• QTEM is another important project that incorporates these two aspects – the international and the corporate dimensions.

BvP: The QTEM (Quantitative Techniques for Economics and Management; Master’s network brings business schools and companies together in partnership. Since it was created at the end of 2012, with the support of the Bernheim Foundation, we have grown from 5 members to 21 distinguished business schools and faculties of economics and management! Each institution can choose up to 20 students who will take part in two exchanges within the network and a short internship, or one exchange and a long internship; and it undertakes to find Corporate Partners who fund the organisation and welcome the trainees.

The philosophy that we want to infuse in the QTEM network is basically this: « Using analytical techniques to build a better world or a more sustainable world ». All the students must follow courses in analytics applied to all the disciplines: economics, finance, marketing, human resources, etc. They are made aware of analysis and data processing. QTEM embodies the latest development of the School’s positioning, but on a global level. The project is growing very well and has enabled us to recruit five members of staff. This year, The Graduation Ceremony will be held in November at the Faculty of Business and Economics at the University of Lausanne, with around fifty students graduating.

The Professional Network

  • A quick word about the International Advisory Board ?

B.v.P.: It deserves a great deal more than that (he laughs)! In a way it is the starting point for everything I have just been talking about. The nature of its composition means that it brings together the three key elements that have underpinned the development of the SBS-EM over the last six years: academic, international and corporate. The IAB has acted as a trigger and its President, Dominique Leroy, has played a key role, as have all its members. They include a Nobel laureate, American professors, captains of industry, etc. This gives the School a distinctive quality that has facilitated our development.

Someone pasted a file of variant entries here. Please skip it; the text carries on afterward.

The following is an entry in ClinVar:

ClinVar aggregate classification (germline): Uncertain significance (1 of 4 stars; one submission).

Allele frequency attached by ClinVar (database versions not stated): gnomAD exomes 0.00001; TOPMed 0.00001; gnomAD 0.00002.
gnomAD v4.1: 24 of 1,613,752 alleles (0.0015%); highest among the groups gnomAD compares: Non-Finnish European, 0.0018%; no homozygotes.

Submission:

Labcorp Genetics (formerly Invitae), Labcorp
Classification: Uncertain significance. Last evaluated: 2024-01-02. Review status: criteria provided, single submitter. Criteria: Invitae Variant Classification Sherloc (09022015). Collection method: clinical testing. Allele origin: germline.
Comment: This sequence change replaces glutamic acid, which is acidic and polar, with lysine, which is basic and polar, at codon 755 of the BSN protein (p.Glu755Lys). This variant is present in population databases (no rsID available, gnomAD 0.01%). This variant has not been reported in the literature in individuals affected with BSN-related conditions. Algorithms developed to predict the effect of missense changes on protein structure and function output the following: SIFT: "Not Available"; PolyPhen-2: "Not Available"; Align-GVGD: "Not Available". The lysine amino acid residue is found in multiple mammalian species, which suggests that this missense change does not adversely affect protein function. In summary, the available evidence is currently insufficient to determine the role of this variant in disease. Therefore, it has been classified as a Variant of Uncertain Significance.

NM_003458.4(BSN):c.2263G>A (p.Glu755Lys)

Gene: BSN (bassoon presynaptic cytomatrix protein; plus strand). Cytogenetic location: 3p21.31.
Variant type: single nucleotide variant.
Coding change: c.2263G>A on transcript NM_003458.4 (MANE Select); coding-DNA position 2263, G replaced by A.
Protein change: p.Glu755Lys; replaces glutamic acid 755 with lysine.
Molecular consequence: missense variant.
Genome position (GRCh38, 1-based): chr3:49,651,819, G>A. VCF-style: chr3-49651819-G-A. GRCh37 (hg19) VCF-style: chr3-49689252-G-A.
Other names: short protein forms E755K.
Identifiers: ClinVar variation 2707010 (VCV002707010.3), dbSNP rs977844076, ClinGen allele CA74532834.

• Hasn’t its influence also extended to the area of Executive Education (ExEd)?

B.v.P.: When I first arrived, the governance there was chaotic but, very fortunately, Olivier Witmeur, Deputy Dean Executive Education, did a fantastic job. Yes, here too, as with the IAB, we drove home some major changes in governance, in particular by overhauling the Board of Directors and establishing a highly professional new Board. Since then, turnover has continued to rise, doubling in less than 5 years, and a major step forward has taken place within ExEd: the creation of the Advanced Master’s degrees (, six unsubsidised one-year programmes, now taken by an average of 130 students. This activity has enabled us to take on four full-time staff. Another important feature is the Executive MBA, which was completely transformed following the AMBA reaccreditation and which is now co-directed by John Metselaar and myself. The growing number of students registering means we will enable to enter the FT rankings in 2019. I’d also like to mention the Company Specific Programs (in-company training) which have been given a new boost with the arrival of Benjamin Beeckmans.


The Deans’ Network

  • The role of Dean is a human adventure but a personal journey too… Is there any particular memory you would like to share with us?

B.v.P.: My first Deans’ Meeting (events organized by the EFMD and AACSB) at the University of Nottingham in January 2012. No representative of the School had ever participated in one of these meetings and I realised straight away that we had been missing the boat for several years because everyone there was already networked! But I didn’t know anyone there; I felt like Louis de Funes in the Turkish baths in the film ‘La Grande Vadrouille’. Today, however, I’m like a fish in water! I know practically everyone, thanks especially to the QTEM network and all those who are part of it, but also those I am trying to persuade (he says with a smile) and those who are part of other networks and who still haven’t discovered the disruptive nature of the QTEM (he laughs).